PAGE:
The Lady Is Not for Turning: A War of Attrition between Legislators Demanding That Arunma Oteh, Right, the Director of the Securities and Exchange Commission, Stand Down and Her Refusal to Go Could Be Damaging to the Country's Capital Market. the Legislators Are Withholding State Allocations to the Exchange in Retaliation. Frederick Mordi Has the Details

By Mordi, Frederick | African Business, May 2013 | Go to article overview

The Lady Is Not for Turning: A War of Attrition between Legislators Demanding That Arunma Oteh, Right, the Director of the Securities and Exchange Commission, Stand Down and Her Refusal to Go Could Be Damaging to the Country's Capital Market. the Legislators Are Withholding State Allocations to the Exchange in Retaliation. Frederick Mordi Has the Details


Mordi, Frederick, African Business


FOR SOME TIME NOW THERE has been a 'Cold War' between the director-general of the Securities and Exchange Commission (SEC), Arunma Oteh, and the Federal House of Representatives.

[ILLUSTRATION OMITTED]

Trouble started brewing after Oteh, a former vice president of the African Development Bank (AfDB), openly accused one of the lawmakers, Herman Hembe, of soliciting a bribe from the commission, at a public hearing on the activities of SEC in Abuja, the nation's capital, last year.

Hembe was the chairman of the committee on capital market set up to probe SEC over the near collapse of the Nigerian capital market in 2008. SEC regulates activities of the nation's capital market. Oteh made the revelation after facing rigorous grilling by Hembe, who questioned her competence to head the commission. This did not go down well with the legislators who were embarrassed at the accusation that eventually led to Hembe's removal as chairman of the committee. The Economic and Financial Crimes Commission (EFCC), Nigeria's anti-corruption watchdog, later charged Hembe to court to defend this allegation.

Having tried without success to remove Oteh from her position, the aggrieved lawmakers took the campaign a step further by withholding the statutory allocation due the Commission for the fiscal year 2013, ostensibly to starve SEC of funds and eventually force her to resign.

But she has so far refused to throw in the towel. She enjoys the support of President Goodluck Jonathan, who has resisted intense pressure from the lawmakers to remove her from office. The President appoints the director-general of the commission.

Jonathan had asked the legislators to reverse the zero allocation policy, warning that this could have a negative effect on the capital market. In a letter to the National Assembly, he said: "The 2013 Appropriation Act includes some clauses which may be injurious to the spirit of separation of powers and which could hamper the work of the executive arm of government. I, therefore, request that these should be reviewed." The president also asked the legislators to amend section to of the 2013 Budget which read inter alia; 'All revenue however described, including all fees, fines, grants, budgetary provisions and all internally generated revenue shall not be spent by the Securities and Exchange Commission for recurrent or capital purposes or for any other matters, nor liabilities thereon incurred except with prior appropriation and approval by the National Assembly.' Jonathan added: "The import of clause 10 is tantamount to shutting down the business of the Commission with a potential negative impact on the capital market."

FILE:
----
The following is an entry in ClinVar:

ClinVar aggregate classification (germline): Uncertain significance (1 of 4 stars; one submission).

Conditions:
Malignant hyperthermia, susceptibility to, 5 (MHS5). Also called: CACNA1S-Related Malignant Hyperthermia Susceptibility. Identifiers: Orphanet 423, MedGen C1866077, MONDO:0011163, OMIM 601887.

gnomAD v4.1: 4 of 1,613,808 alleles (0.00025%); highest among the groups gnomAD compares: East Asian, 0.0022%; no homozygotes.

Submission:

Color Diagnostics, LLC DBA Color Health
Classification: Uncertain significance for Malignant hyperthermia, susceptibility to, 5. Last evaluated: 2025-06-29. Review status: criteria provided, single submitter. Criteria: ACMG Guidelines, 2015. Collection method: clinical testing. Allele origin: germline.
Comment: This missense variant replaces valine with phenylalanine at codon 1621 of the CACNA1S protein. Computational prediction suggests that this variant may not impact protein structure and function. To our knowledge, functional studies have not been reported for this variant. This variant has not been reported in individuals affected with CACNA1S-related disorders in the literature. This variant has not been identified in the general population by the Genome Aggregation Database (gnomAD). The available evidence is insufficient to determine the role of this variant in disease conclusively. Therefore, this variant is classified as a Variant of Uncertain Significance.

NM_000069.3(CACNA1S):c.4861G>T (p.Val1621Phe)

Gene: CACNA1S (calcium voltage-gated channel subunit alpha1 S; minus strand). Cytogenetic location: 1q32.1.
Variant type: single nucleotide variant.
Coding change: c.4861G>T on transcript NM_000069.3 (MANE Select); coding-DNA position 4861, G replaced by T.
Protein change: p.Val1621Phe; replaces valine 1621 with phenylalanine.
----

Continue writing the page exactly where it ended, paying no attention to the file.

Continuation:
[ILLUSTRATION OMITTED]

But the lawmakers have stuck to their guns. In a chat with journalists after passage of the budget last December, House spokesman, Zakari Mohammed said the House will not rescind its decision until Oteh quits her job.

Mohammed said: "The Senate is with us on this matter; Oteh must go as far as we are concerned. If she doesn't go, we won't touch the budget. We still maintain that stand; it has not changed. As far as we are concerned, as an institution, we won't have any dealings with them."

[ILLUSTRATION OMITTED]

Analysts, who reviewed the situation believe the lawmakers erred by denying the commission its budgetary allocation to blackmail Jonathan into bowing to their demand. Only the President, they point out, has the statutory responsibility of hiring and firing the director-general of the commission. Besides, they contend that it is morally wrong for the legislators to withhold the allocation of the regulatory body because of their spat with Oteh, noting that the workers of the commission are being made to suffer unnecessarily.